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Bauwens v. Revcon Technology Group, Inc.

United States Court of Appeals, Seventh Circuit

August 13, 2019

Kenneth J. Bauwens, et al., Plaintiffs-Appellants,
v.
Revcon Technology Group, Inc., et al., Defendants-Appellees.

          Argued April 17, 2019

          Appeal from the United States District Court for the Northern District of Illinois, Eastern Division. No. l:18-cv-00707 - Ronald A. Guzman, Judge.

          Before Manion, Sykes, and Brennan, Circuit Judges.

          BRENNAN, CIRCUIT JUDGE.

         Two companies set up a pension plan for their employees, then withdrew from it. This triggered federal requirements that the companies contribute to the plan. This withdrawal liability became the subject of a dance between the companies and the pension plan's trustees: defaults and lawsuits, followed by partial payments and dismissals of the lawsuits.

         The most recent lawsuit was dismissed as time-barred. On appeal the trustees ask us to create a federal common law mechanism which would allow them to decelerate the withdrawal liability they previously accelerated. This would, in turn, preserve the timeliness of their claim. We say "create" because the statute makes no mention of such a deceleration mechanism. We decline to do so, and agree the plan trustees' claim is time-barred.

         I.

         Plaintiffs serve as trustees of a pension plan for unionized electrical workers governed by the Employment Retirement Income Security Act of 1974, 29 U.S.C. § 1001 et seq. (ERISA). Several decades ago, the unions set up the pension plan with defendants Revcon Technology Group and S & P Electric, two electrical contractors that share common ownership.[1] Revcon withdrew from the plan completely in 2003; S & P followed a year later. The Multiemployer Pension Plan Amendments Act of 1980 (MPPAA), 29 U.S.C. § 1381 et seq., requires employers who withdraw from underfunded pension plans to pay a withdrawal liability, either in installments or a lump sum. In 2006, the plan's trustees notified the companies they owed $394, 788 in withdrawal liability and demanded payment in eighty quarterly payments of $3, 818, starting in October 2006.

         In 2008, after Revcon missed several payments, the trustees informed defendants of their defaults and demanded immediate payment. When Revcon still failed to pay after 60 days, the trustees accelerated the outstanding liability under 29 U.S.C. § 1399(c)(5) and filed suit in the Northern District of Illinois for the entire amount plus interest, totaling $521, 553. Before appearing in the case, Revcon offered to cure its defaults and resume making quarterly payments in exchange for the trustees' dismissal of the lawsuit. The trustees agreed and voluntarily dismissed the suit under Fed. R. CIV. P. 41(a).

         Revcon cured its defaults, made three more payments, then defaulted again in April 2009. The trustees again sued seeking the defaulted payments and the entire outstanding balance, now $492, 988. Revcon again promised to cure its defaults and resume making payments, and the trustees again voluntarily dismissed the suit under Fed. R. Crv. P. 41(a).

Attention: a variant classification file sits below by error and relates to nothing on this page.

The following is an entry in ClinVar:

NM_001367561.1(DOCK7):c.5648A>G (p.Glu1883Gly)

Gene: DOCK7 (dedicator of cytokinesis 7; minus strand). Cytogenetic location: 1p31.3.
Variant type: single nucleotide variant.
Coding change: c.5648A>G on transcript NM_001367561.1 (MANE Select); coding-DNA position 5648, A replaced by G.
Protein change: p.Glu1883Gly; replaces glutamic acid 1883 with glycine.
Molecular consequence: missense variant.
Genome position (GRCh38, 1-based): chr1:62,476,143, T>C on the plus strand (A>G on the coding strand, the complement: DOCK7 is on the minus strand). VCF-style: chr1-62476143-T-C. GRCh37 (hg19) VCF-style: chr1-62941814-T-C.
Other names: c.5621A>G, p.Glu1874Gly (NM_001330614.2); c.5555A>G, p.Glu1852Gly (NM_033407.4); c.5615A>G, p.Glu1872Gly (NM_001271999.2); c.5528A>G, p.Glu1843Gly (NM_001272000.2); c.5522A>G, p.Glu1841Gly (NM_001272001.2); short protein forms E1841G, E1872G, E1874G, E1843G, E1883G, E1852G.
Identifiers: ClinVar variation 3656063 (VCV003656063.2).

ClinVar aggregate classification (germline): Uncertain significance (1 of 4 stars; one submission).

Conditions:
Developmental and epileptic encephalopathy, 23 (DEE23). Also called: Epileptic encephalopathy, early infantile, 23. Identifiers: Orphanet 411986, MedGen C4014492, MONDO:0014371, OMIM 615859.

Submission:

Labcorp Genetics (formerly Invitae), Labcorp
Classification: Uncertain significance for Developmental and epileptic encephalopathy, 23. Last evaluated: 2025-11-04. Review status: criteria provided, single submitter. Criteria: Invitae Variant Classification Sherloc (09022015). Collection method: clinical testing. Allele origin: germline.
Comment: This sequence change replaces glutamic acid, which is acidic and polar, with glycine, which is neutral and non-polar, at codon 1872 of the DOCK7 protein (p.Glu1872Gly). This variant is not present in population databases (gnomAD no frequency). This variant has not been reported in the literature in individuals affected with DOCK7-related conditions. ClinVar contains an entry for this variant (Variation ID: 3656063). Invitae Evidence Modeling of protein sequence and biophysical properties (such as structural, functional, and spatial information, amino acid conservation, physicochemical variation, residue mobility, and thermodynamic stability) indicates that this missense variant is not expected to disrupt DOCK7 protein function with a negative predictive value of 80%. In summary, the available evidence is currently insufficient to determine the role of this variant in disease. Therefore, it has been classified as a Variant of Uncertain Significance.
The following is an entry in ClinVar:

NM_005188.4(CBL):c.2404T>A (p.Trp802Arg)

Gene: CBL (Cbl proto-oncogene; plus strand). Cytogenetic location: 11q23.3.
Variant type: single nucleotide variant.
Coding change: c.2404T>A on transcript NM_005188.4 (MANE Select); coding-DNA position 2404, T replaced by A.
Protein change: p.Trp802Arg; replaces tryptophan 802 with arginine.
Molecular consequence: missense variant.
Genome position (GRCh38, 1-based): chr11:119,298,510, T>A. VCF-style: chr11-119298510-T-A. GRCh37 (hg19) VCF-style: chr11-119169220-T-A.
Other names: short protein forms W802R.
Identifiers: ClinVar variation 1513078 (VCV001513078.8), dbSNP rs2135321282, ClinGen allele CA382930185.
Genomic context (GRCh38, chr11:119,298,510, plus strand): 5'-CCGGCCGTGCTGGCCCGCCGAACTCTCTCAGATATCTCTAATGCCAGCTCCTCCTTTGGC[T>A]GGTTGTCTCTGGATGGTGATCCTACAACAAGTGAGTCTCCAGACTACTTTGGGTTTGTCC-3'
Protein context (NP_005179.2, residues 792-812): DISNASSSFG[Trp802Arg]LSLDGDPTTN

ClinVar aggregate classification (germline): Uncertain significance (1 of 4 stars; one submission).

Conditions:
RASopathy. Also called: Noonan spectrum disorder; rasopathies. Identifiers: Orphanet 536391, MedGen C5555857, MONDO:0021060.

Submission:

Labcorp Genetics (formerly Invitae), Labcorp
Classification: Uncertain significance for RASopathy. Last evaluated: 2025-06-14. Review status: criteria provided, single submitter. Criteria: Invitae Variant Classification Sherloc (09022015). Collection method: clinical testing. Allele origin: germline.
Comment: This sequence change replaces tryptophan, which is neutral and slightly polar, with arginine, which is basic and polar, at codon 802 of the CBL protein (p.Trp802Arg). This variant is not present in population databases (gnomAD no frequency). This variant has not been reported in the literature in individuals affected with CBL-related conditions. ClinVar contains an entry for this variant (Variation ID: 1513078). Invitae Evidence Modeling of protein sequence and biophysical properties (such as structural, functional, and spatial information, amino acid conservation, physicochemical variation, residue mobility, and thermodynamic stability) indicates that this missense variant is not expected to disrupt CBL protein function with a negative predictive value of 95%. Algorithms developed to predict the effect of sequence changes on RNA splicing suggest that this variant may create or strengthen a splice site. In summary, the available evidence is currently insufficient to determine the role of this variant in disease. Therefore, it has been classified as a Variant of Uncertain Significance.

The parties repeated this cycle of default, lawsuit, promise to cure, and voluntary dismissal three more times in 2011, 2013, and 2015. All the complaints were identical, except that the total withdrawal liability due changed as interest accrued and Revcon made certain payments. And each complaint referred to the debt acceleration in 2008, making no claim the acceleration was ever revoked. Finally, in 2018, after yet another default by Revcon, the trustees filed this case. The 2018 complaint differs from its five predecessors in that, instead of claiming the entire outstanding withdrawal liability, it claims only the delinquent payments (plus interest) that Revcon had missed since the last voluntary dismissal in 2015, $33, 239.98.

         Rather than repeat this cycle for a sixth time, Revcon moved to dismiss the case. Revcon argued claim preclusion applied because the five previous complaints demanded the entire withdrawal liability, which necessarily includes the defaulted payments currently at issue. The "two dismissal rule" of Fed.R.Civ.P. 41(a)(1)(B) therefore barred the trustees from raising any claims arising from the withdrawal liability.[2] By the same reasoning, Revcon argued, because the trustees first sought to collect the entire debt in 2008, the six-year statute of limitations expired in 2014.

         The trustees countered that they revoked the 2008 acceleration of the withdrawal liability when they voluntarily dismissed the 2008 Complaint. The trustees argued each of the subsequent dismissals had the same decelerating effect. The trustees claimed the two dismissal rule did not apply because all parties consented to the previous dismissals by stipulation in spirit (though, admittedly, they were dismissals by notice in form).

         The district court agreed with Revcon that this case was untimely filed. It noted that the trustees' 2009, 2011, 2013, and 2015 complaints all stated the withdrawal liability was accelerated in 2008, which belied the trustees' argument that acceleration had been revoked. Holding ...


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